On Tuesday, Tamyra finished her first Olympics in a dominating style, winning a gold medal in the women’s 68-kilogram freestyle final. She finished the second and the first black woman to achieve gold in an Olympic for the United States. The top-ranked Tamyra defeated second-ranked Blessing Oborududu 4-1 after tying points with two takedowns in the initial trial. Neither of the two scored a point in the second time, although Blessing made some desperate attempts.
Blessing won silver and became the first Nigerian athlete to achieve an Olympic silver medal in wrestling. After the game, Tamyra, a 28-year-old, commented about their victory with Blessing. “I’m like, oh my gosh, look at us representing,” she said. “It’s so freaking awesome. You are making history. We’re making history. So it meant a lot.” She added.
Tamyra also mentioned her willingness to motivate black girls to pursue wrestling and her family’s lineage in Ghana, where her father originated from. Her father passed on while she was in high school. According to Team USA, he was crushed in a car accident heading home from a wrestling meet. “He would be the loudest here,” she said. “He would have been so proud.”
Emotions hit Tamyra hard after the victory. She showed a heart-shaped gesture with her hands immediately after the win, smiling and bending down to the congregation in the Makuhari Messe Hall. She hugged her coaches and lifted a large U.S. flag above her head. The black wrestling champion broke in tears severally, both on the mat and the podium. “I’m filled with joy, and I keep trying not to shed tears, but it keeps happening,” as reported by Team USA. “I just want to go into a dark room and cry, but I’m crying for joy.”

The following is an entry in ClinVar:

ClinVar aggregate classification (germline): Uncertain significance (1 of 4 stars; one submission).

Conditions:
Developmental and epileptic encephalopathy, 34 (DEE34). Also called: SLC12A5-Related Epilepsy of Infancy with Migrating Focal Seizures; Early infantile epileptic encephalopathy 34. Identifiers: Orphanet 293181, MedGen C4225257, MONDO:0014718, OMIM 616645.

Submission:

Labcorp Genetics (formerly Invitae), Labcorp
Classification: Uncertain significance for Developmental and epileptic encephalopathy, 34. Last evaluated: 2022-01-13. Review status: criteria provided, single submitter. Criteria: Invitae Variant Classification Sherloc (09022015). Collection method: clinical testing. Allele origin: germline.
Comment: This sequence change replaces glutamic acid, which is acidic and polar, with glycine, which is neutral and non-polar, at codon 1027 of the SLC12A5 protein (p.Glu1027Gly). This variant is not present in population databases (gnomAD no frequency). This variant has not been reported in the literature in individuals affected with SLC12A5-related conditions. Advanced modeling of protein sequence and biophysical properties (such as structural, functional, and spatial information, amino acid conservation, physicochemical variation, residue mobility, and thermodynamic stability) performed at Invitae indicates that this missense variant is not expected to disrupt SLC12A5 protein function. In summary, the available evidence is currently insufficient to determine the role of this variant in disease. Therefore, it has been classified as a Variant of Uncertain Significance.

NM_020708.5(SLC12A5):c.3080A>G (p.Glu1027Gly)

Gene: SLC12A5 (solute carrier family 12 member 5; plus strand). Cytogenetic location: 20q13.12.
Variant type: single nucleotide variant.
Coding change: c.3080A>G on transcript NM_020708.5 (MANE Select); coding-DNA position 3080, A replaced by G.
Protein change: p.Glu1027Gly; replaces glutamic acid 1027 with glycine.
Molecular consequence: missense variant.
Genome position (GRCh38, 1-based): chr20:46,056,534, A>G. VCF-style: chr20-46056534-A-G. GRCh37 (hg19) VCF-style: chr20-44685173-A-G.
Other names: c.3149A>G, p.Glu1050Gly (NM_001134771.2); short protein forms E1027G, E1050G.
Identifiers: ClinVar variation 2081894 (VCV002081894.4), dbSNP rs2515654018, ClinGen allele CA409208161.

To get to the finals, Tamyra, from Katy, Texas, overcame a tough draw. She did her match against Sara Dosho from Japan- 2017 world champion and 2016 Olympic gold medalist. She then wrestled with Feng Zhou of China, who defeated Tamyra surprisingly in early 2020. The two opponents did not manage to score a single point against Tamyra, who beat them each by a score of 10-0. Tamyra faced another former world champion in her semifinals.
Tamyra had finished first in the U.S. Olympic team trials before the Rio Olympics but could not take part in the competition as the U.S had not secured a position in her weight class. She went to Brazil for the games but only as a coaching partner. This marks the second medal for the U. S. women in Tokyo, happening a day after five-time world champion Adeline Gray won a silver medal in the 76-kilogram match. Team USA’s first gold medal winner in women’s wrestling in 2016, Helen Maroulis, is set to wrestle late Wednesday in Japan (local time).